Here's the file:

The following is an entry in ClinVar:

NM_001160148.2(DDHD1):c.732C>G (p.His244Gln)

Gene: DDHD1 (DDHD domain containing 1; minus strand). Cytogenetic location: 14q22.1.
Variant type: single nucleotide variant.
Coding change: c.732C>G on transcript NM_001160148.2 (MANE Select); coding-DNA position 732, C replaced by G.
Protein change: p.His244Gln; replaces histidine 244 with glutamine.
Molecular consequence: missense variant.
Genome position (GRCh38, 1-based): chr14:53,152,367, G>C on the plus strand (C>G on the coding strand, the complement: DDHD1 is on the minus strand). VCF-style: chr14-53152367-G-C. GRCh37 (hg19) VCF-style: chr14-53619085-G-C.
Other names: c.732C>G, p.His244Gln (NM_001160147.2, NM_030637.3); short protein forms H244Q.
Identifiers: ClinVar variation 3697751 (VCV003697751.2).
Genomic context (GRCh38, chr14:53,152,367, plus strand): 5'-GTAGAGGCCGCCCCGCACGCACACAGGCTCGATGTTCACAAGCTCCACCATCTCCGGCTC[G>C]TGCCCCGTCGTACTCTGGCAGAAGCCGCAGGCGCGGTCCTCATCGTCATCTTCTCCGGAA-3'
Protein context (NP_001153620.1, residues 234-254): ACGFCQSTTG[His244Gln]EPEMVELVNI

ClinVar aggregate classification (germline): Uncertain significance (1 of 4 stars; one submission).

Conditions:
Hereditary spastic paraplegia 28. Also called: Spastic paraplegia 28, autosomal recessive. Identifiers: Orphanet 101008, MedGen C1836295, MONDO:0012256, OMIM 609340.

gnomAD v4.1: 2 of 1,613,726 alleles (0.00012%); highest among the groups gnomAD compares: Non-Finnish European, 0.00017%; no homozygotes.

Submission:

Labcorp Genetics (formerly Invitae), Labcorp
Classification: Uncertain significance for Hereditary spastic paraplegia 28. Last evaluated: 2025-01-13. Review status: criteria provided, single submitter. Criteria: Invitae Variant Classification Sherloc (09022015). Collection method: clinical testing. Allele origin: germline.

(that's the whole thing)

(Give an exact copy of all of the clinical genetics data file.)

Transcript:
The following is an entry in ClinVar:

NM_001160148.2(DDHD1):c.732C>G (p.His244Gln)

Gene: DDHD1 (DDHD domain containing 1; minus strand). Cytogenetic location: 14q22.1.
Variant type: single nucleotide variant.
Coding change: c.732C>G on transcript NM_001160148.2 (MANE Select); coding-DNA position 732, C replaced by G.
Protein change: p.His244Gln; replaces histidine 244 with glutamine.
Molecular consequence: missense variant.
Genome position (GRCh38, 1-based): chr14:53,152,367, G>C on the plus strand (C>G on the coding strand, the complement: DDHD1 is on the minus strand). VCF-style: chr14-53152367-G-C. GRCh37 (hg19) VCF-style: chr14-53619085-G-C.
Other names: c.732C>G, p.His244Gln (NM_001160147.2, NM_030637.3); short protein forms H244Q.
Identifiers: ClinVar variation 3697751 (VCV003697751.2).
Genomic context (GRCh38, chr14:53,152,367, plus strand): 5'-GTAGAGGCCGCCCCGCACGCACACAGGCTCGATGTTCACAAGCTCCACCATCTCCGGCTC[G>C]TGCCCCGTCGTACTCTGGCAGAAGCCGCAGGCGCGGTCCTCATCGTCATCTTCTCCGGAA-3'
Protein context (NP_001153620.1, residues 234-254): ACGFCQSTTG[His244Gln]EPEMVELVNI

ClinVar aggregate classification (germline): Uncertain significance (1 of 4 stars; one submission).

Conditions:
Hereditary spastic paraplegia 28. Also called: Spastic paraplegia 28, autosomal recessive. Identifiers: Orphanet 101008, MedGen C1836295, MONDO:0012256, OMIM 609340.

gnomAD v4.1: 2 of 1,613,726 alleles (0.00012%); highest among the groups gnomAD compares: Non-Finnish European, 0.00017%; no homozygotes.

Submission:

Labcorp Genetics (formerly Invitae), Labcorp
Classification: Uncertain significance for Hereditary spastic paraplegia 28. Last evaluated: 2025-01-13. Review status: criteria provided, single submitter. Criteria: Invitae Variant Classification Sherloc (09022015). Collection method: clinical testing. Allele origin: germline.